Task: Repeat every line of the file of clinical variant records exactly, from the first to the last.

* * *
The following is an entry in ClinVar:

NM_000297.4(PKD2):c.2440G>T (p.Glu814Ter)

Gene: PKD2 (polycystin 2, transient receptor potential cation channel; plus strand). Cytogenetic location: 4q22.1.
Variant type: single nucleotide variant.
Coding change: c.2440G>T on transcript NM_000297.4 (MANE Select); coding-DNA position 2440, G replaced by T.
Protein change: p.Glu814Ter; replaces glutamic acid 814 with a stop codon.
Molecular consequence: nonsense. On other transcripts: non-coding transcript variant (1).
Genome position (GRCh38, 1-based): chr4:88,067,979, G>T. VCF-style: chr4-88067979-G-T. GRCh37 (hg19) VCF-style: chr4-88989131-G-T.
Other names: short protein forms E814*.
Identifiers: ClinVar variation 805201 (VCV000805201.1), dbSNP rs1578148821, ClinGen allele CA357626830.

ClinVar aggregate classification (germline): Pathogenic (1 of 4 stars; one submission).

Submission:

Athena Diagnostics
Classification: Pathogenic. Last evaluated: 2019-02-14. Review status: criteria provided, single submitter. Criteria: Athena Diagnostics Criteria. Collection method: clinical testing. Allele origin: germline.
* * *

The following is an entry in ClinVar:

NM_000297.4(PKD2):c.2440G>T (p.Glu814Ter)

Gene: PKD2 (polycystin 2, transient receptor potential cation channel; plus strand). Cytogenetic location: 4q22.1.
Variant type: single nucleotide variant.
Coding change: c.2440G>T on transcript NM_000297.4 (MANE Select); coding-DNA position 2440, G replaced by T.
Protein change: p.Glu814Ter; replaces glutamic acid 814 with a stop codon.
Molecular consequence: nonsense. On other transcripts: non-coding transcript variant (1).
Genome position (GRCh38, 1-based): chr4:88,067,979, G>T. VCF-style: chr4-88067979-G-T. GRCh37 (hg19) VCF-style: chr4-88989131-G-T.
Other names: short protein forms E814*.
Identifiers: ClinVar variation 805201 (VCV000805201.1), dbSNP rs1578148821, ClinGen allele CA357626830.

ClinVar aggregate classification (germline): Pathogenic (1 of 4 stars; one submission).

Submission:

Athena Diagnostics
Classification: Pathogenic. Last evaluated: 2019-02-14. Review status: criteria provided, single submitter. Criteria: Athena Diagnostics Criteria. Collection method: clinical testing. Allele origin: germline.